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Topic: Personnel management

gifts report form
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Gifts report form

Gifts report form

Use our gifts report form to give your employees an easy way to declare the receipt of gifts from clients, suppliers, etc. It’s then up to you to decide whether the gift is reasonable or whether it’s loo lavish and therefore could potentially constitute a bribe contrary to the Bribery Act 2010.

Reasonable gifts

The giving and receiving of gifts isn’t prohibited under the Bribery Act 2010, provided they’re proportionate and reasonable given the sort of business you do. However, what’s proportionate and reasonable for one business may not be proportionate and reasonable for another as it can depend on the size and nature of your business and the types of clients you have. The more lavish the gift and the greater the level of influence the person receiving it has on the particular business decision, the greater the inference that it’s intended to influence the granting of business or a business advantage in return. The issue therefore is not with minor tokens of appreciation being given to your employees by satisfied clients, but the possibility of clients, customers, contractors and suppliers sending substantial gifts to your staff with the possible intention of influencing their business decisions. These could constitute bribes. Thus, allowing these types of gifts to be accepted may mean your employee is guilty of receiving a bribe and you’re guilty of failing to prevent bribery. Our Gifts from Clients/Suppliers Policy provides for all gifts (except small promotional gifts) to be declared by your employees and then for you to take the decision on whether the gift constitutes a small token of appreciation or whether it has a substantial financial value, i.e. whether it’s lavish, extraordinary or excessive, in which case it should be returned to sender in order to avoid any allegation that it’s a bribe.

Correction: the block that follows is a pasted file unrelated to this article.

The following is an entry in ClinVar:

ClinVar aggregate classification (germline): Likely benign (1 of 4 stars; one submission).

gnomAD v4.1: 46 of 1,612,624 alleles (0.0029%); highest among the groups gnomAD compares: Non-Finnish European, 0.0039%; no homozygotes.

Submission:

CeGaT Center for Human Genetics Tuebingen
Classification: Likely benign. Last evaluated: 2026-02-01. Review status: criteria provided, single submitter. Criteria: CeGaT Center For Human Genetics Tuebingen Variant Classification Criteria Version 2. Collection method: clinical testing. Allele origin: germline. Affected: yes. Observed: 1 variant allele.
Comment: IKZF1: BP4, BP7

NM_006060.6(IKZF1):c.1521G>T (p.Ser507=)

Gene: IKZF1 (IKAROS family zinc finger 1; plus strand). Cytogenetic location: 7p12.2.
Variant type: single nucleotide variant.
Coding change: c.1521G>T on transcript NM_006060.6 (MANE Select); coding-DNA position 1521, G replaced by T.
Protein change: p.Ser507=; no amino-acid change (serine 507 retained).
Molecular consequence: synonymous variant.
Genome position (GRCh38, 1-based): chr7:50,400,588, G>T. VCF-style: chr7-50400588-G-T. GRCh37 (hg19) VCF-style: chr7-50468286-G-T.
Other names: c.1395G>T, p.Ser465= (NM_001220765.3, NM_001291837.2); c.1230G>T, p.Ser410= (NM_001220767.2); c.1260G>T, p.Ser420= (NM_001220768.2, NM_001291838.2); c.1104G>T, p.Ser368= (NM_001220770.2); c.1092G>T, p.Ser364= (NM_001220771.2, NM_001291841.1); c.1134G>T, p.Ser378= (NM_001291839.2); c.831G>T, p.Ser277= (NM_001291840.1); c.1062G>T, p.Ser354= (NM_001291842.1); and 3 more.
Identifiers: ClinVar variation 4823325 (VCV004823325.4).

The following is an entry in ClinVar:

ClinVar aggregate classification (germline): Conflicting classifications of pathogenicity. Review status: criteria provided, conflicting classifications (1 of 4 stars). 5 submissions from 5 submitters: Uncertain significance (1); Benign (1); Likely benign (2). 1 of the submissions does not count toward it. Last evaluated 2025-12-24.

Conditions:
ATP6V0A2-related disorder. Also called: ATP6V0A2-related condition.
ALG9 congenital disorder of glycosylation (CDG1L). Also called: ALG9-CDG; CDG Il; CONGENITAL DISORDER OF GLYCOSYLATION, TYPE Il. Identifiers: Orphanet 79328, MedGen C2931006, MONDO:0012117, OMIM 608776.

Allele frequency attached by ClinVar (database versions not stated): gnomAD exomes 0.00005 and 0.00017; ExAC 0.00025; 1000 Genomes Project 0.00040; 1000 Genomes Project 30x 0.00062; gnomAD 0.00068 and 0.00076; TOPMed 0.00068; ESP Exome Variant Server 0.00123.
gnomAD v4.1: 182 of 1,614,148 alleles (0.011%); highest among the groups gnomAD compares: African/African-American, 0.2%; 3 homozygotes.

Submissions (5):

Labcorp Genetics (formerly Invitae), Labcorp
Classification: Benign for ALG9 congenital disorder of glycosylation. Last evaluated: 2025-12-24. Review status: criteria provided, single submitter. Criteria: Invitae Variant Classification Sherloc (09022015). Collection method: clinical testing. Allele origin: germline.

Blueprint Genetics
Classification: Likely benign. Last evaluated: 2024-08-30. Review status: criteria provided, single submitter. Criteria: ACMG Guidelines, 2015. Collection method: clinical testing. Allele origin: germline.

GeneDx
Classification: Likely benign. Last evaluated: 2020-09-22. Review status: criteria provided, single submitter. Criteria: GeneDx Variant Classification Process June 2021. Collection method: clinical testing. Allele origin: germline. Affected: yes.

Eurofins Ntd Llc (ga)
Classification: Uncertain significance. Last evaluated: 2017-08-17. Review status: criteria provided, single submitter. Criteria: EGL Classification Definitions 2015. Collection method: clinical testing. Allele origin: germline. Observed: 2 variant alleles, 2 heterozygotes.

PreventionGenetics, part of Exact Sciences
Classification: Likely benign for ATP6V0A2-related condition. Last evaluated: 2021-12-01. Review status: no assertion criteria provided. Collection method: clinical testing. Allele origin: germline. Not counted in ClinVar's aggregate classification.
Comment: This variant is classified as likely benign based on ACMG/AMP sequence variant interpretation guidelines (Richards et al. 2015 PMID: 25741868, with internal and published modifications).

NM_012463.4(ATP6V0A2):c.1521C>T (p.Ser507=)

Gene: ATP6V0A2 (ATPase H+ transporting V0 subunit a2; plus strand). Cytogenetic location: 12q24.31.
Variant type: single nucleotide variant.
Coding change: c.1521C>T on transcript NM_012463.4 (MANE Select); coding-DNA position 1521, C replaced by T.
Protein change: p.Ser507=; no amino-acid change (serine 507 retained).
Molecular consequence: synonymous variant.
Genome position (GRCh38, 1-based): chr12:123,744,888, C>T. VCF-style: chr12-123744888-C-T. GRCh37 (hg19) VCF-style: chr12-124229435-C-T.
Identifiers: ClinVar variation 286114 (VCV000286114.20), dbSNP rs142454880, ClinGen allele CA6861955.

Reporting requirement

To assist with the declaration of gifts, ask your employees to use our Gifts Report Form. This should be completed and signed by the employee as soon as they receive the gift and then returned to their manager for assessment under the terms of your policy. It asks the employee to provide details of the nature of the gift and its estimated value, the date of receipt, the identity of the sender and whether the gift was sent for a special occasion, such as Christmas. Gifts sent specifically for special occasions are less likely to have been sent to influence a particular business decision. There are no hard and fast rules about what value is reasonable and what is not, so it’s not as simple as saying that gifts under, say, £250 are reasonable and can be kept but gifts over this amount are lavish and must be returned. It’s really for you to set the gift in the context of your business and why it was given and to take a decision on whether you genuinely think it’s excessive or not.

 

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